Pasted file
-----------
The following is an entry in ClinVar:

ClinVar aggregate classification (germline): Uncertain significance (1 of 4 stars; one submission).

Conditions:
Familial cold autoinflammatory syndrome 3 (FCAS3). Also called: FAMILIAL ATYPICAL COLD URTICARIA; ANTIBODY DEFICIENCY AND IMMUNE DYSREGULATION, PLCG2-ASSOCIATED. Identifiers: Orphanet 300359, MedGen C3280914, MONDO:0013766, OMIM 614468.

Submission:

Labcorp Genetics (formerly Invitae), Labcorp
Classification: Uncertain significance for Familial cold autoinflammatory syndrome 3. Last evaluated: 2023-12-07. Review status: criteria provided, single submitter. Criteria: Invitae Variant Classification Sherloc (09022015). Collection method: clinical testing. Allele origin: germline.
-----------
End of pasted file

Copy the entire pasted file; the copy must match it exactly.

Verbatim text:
The following is an entry in ClinVar:

ClinVar aggregate classification (germline): Uncertain significance (1 of 4 stars; one submission).

Conditions:
Familial cold autoinflammatory syndrome 3 (FCAS3). Also called: FAMILIAL ATYPICAL COLD URTICARIA; ANTIBODY DEFICIENCY AND IMMUNE DYSREGULATION, PLCG2-ASSOCIATED. Identifiers: Orphanet 300359, MedGen C3280914, MONDO:0013766, OMIM 614468.

Submission:

Labcorp Genetics (formerly Invitae), Labcorp
Classification: Uncertain significance for Familial cold autoinflammatory syndrome 3. Last evaluated: 2023-12-07. Review status: criteria provided, single submitter. Criteria: Invitae Variant Classification Sherloc (09022015). Collection method: clinical testing. Allele origin: germline.